If lawmakers can reach a budget agreement, it could add up to $25 billion for domestic discretionary spending. That will have a tremendous impact on programs big and small in housing and community development world. While the agreement cannot turn back the hands of time, it may stem the tide of budget cutting that has accelerated since enactment of the Budget Control Act and the implementation of the across the board cut, or sequester, which was required by the legislation.

Community development funding is the foundation upon which thriving communities have been built, providing resource-strapped cities, towns and villages with the opportunity to expand access to affordable housing, community and healthcare facilities, grocery stores and other services that create jobs and stabilize the local economy. However, federal investments in community development, measured as a share of the Gross Domestic Product (GDP), have fallen over 75 percent in the last 30 years.


In the HUD budget, for example, the House Appropriations Committee spent some $115 million less than the Senate on vouchers and rental assistance.  The House, while it increased Homeless grants, the amount is still less than the budget request and less than the Senate. The House effectively transferred funding slated for the National Housing Trust Fund to fund HOME Housing Investment Partnership.  The Senate Appropriations Committee restored the cuts to vouchers and rental assistance and increased Homeless funding by $100 million. While the Senate Committee did not redirect Housing Trust Fund money, it did reduce HOME by 93 percent, from $900 million to about $60 million.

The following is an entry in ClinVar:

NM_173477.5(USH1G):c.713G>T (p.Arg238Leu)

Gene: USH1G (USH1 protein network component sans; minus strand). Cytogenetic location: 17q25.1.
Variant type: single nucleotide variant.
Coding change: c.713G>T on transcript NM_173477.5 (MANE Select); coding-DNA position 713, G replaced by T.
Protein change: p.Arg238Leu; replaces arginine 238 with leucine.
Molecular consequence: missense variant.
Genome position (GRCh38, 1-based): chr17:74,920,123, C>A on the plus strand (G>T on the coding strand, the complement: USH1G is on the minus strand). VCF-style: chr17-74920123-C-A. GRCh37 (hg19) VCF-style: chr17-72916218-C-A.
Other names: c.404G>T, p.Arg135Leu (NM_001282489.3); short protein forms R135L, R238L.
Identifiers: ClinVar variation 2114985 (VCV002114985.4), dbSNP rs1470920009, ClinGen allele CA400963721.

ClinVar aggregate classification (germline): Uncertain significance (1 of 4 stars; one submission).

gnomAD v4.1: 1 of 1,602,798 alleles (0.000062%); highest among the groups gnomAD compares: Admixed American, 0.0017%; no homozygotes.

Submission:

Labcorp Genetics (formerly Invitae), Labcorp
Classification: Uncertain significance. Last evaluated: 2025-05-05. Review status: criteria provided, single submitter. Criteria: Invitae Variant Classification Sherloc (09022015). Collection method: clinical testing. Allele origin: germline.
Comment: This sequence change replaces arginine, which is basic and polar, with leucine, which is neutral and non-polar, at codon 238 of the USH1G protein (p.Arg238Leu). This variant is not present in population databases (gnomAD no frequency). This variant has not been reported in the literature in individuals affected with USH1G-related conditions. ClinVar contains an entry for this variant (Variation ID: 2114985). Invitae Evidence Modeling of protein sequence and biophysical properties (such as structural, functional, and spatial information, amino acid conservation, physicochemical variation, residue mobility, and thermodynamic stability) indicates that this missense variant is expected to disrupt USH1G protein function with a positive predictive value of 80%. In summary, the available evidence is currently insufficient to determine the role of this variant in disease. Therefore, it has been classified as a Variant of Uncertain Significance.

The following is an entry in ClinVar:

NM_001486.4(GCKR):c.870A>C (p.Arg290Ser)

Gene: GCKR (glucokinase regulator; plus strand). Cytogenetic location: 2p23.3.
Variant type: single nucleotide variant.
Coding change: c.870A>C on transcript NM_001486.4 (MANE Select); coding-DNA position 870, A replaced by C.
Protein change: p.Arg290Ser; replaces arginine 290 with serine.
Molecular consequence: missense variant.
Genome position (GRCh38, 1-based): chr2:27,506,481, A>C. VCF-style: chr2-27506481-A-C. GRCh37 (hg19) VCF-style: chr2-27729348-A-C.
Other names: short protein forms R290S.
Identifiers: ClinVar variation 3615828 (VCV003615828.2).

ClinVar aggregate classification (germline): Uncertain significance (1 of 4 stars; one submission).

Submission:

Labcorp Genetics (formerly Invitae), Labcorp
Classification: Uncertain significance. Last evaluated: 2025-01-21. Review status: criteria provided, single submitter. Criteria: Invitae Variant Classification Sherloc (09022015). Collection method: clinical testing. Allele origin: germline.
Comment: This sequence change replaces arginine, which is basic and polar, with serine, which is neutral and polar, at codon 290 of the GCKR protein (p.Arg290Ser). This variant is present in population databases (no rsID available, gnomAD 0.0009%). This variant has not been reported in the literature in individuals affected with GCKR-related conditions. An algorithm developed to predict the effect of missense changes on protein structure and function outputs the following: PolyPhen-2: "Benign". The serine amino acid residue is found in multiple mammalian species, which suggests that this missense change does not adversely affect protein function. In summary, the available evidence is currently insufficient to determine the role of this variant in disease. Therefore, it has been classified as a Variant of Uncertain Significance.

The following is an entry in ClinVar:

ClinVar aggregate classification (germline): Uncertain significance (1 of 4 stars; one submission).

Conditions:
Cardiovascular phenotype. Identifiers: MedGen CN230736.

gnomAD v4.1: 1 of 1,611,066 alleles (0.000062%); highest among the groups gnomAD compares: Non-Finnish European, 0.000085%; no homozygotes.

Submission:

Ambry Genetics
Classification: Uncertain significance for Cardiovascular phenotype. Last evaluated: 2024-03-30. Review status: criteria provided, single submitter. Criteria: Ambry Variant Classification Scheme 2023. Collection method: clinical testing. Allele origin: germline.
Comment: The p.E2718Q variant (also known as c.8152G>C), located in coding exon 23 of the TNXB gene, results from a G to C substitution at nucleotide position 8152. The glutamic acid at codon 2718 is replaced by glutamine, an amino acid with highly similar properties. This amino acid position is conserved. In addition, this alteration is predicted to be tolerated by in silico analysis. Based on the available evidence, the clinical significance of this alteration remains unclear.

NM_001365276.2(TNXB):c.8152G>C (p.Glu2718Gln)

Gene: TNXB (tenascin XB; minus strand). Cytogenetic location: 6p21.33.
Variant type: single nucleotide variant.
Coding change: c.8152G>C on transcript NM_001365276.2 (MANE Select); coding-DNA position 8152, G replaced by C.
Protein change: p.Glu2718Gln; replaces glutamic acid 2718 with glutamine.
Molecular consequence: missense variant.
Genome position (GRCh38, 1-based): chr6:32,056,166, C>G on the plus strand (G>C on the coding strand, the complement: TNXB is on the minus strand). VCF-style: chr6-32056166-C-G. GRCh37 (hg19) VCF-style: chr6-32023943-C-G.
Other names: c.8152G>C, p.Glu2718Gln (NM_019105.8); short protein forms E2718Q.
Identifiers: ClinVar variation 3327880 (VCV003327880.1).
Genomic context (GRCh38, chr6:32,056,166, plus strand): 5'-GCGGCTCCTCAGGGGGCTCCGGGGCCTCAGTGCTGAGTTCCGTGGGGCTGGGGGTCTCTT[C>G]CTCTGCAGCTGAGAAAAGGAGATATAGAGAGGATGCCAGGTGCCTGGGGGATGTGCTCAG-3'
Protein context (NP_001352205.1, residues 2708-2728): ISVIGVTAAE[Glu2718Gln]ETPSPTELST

The House and Senate Agriculture Appropriations Committees did better than the budget request on rural housing. However, there are many indications that the rural housing may need an additional $200 million for rental housing subsidies.

For an example of a small program, HHS has Community Economic Development grants, which are used by local community development organizations to lend and invest in businesses that create jobs for low-income people. The House Appropriations Committee approved $30 million for this program, the Senate zeroed it out.

Despite these deep cuts in resources, the community development sector continues to employ the resources that exist to serve communities in need of revitalization, working to meet the evolving needs and challenges of both urban neighborhoods and rural areas. Despite the declining resources and uncertainty brought on by congressional gridlock on funding, the industry has continued to make a difference by using public funds to leverage private investments, build broad-based alliances, applying rigorous standards to the community investments that they make. As a result of this model, taxpayers get a very high rate of return on their investment.

A budget agreement would not only help better fund federal community development programs that fall under the domestic discretionary funding, but it may also open the door for tax extender legislation including programs like the New Markets Tax Credit (NMTC). The NMTC is another tool community development professionals have been using since early 2000 to grow business and job opportunities in low-income areas across the country. In fact, the NMTC has helped create of 750,000 jobs and leverage nearly $70 billion in total investments to capital-starved communities with high rates of poverty and unemployment.

Let’s hope Congress can work together and make this happen before that door closes. 

Rapoza is president and principal of Rapoza Associates, a D.C.-based lobbying and government relations firm.